Hackathon and Symposium
“In a digital age, we must learn how to make the software, or risk becoming the software. It is not too difficult or too late to learn the code behind the things we use—or at least to understand that there is code behind their interfaces. Otherwise, we are at the mercy of those who do the programming, the people paying them, or even the technology itself.” ‘Program or be Programmed’ ( Rushkoff, 2010)
This is a two-part day of events: a morning hackathon and an afternoon symposium. The events are open to; individuals from start-ups and SMEs, academic researchers and students, civic activists, and people who just like making technical stuff or debating its use! Participants are welcome to attend either or both of these events, depending on availability.
As Big Data is becoming the standard raw material for creating technological products and services, participants in these two linked events will revisit Small Data, and discuss its potential uses and the implications for technologists, designers and end users. Questions raised during the hackathon and symposium will address topics around; the relationships between citizen generated data and design innovation, the open data movement and the sharing economy, and mechanisms or toolkits to support new models of creativity. The advantages of small data, according to Kitchin (2014), include its focus on specific cases and its ability to tell individual, nuanced and contextual stories. As Kitchin says; “… if big data is an unmanageable deluge, then small data can be oases of data within a data desert”.
These events will present examples of urban and civic participation in technology development, using these to spark audience debates around processes of grass roots innovation. The events, comprising two half-day parts - a hackathon and a symposium - will invite participants to interrogate and debate these and other related viewpoints, drawing on hands-on practical activities and presentations of current case studies. Questions that arise from the statements by these writers discussed above will be addressed in the symposium event, and hopefully further questions will emerge from audience participation to be presented to the panel for discussion and debate.
Presented by the EU H2020 funded MAZI project (Developing a DIY networking toolkit for location-based collective awareness http://www.mazizone.eu), the event will present an alternative view on data technology, focusing on “small” data, citizen empowerment and grassroots action. The MAZI project is a three year project investigating the uses of low-cost community WiFi networks and the software services that can be built with them. MAZI is working on four pilot studies, in Berlin, debating rights to the city; in London, helping marginalised communities find a voice when faced with gentrification; in Zurich, encouraging democratic participation; and in Greece, exploring how artists can help local communities reflect on their situation.References:Rob Kitchin. .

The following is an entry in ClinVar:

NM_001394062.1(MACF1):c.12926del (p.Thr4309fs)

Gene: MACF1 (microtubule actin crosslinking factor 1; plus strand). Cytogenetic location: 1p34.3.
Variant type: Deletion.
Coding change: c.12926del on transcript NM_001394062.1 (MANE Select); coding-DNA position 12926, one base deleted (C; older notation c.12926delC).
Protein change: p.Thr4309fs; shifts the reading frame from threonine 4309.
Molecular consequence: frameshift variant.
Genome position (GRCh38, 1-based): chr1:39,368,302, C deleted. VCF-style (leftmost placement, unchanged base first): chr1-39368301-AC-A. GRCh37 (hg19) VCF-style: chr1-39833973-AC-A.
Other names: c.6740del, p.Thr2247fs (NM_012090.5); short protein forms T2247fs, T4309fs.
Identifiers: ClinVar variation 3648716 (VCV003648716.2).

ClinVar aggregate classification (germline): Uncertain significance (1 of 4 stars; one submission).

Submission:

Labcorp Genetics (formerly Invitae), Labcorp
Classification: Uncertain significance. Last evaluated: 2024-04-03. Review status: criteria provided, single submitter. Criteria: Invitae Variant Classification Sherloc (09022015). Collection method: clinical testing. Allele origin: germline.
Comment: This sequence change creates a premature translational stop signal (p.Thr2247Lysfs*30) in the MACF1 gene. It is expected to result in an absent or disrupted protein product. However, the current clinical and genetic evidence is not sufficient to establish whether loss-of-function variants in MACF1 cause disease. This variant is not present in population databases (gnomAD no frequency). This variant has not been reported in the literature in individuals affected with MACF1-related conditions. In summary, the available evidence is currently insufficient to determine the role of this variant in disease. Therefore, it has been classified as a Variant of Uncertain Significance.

This will be a hands-on session building working technologies, and developing innovative scenarios and use-cases for low-cost, location-based products and services.
9.30 - 12.30 (max 30 places) freeRun by James Stevens of SPC, Deptford, London & Mark Gaved of the Open University.Materials will be provided, but participants are welcome to bring extra materials, a suggested list will be provided.The hackathon will use MAZI project DIY WiFi networking technologies and toolkits based on Raspberry Pi
13.00 : Welcome and introduction
Michael Smyth (Edinburgh Napier University)
13.15 : Keynote speaker: Sarah Kettley
Chair of Material and Design Innovation at the University of Edinburgh, where she also Head of the School of Design.
Rainbows and Unicorns: figuring design research and practice through the Person-Centred Approach
This talk will engage with the concept of transgression in design research through an account of ethics and politics in participatory design. It will situate my own work within the context of technology development and readiness levels, and the increasingly toothless notion of ‘user centred design’ as it becomes simultaneously subsumed by commercial drivers and appropriated by new fields of practice. I will introduce the recent project, An Internet of Soft Things, which applied and reflected on the Person-Centred Approach (PCA) as a way of doing design research with mental health service users considering near-future Internet of Things service contexts enabled by e-textile interfaces.
14.00 : Break
14.15 : MAZI project case study presentations
Examples of Do-It-Yourself Networking from Deptford (London), Prinzessinnengarten community garden in Berlin, Housing cooperatives in Zurich, unMonastery nomadic practice in Greece.
Michael Smyth (Edinburgh Napier University)
Mark Gaved (Open University)
James Stevens, Founder member of SPC, Deptford, SE London. www.spc.org
15.00 : Panel discussion and audience debate with invited panelists from MAZI and other projects.
16.00 - 18.00 : Social session - Coffee, drinks and networking showing exhibits and demos from the morning Hackathon and from the MAZI project.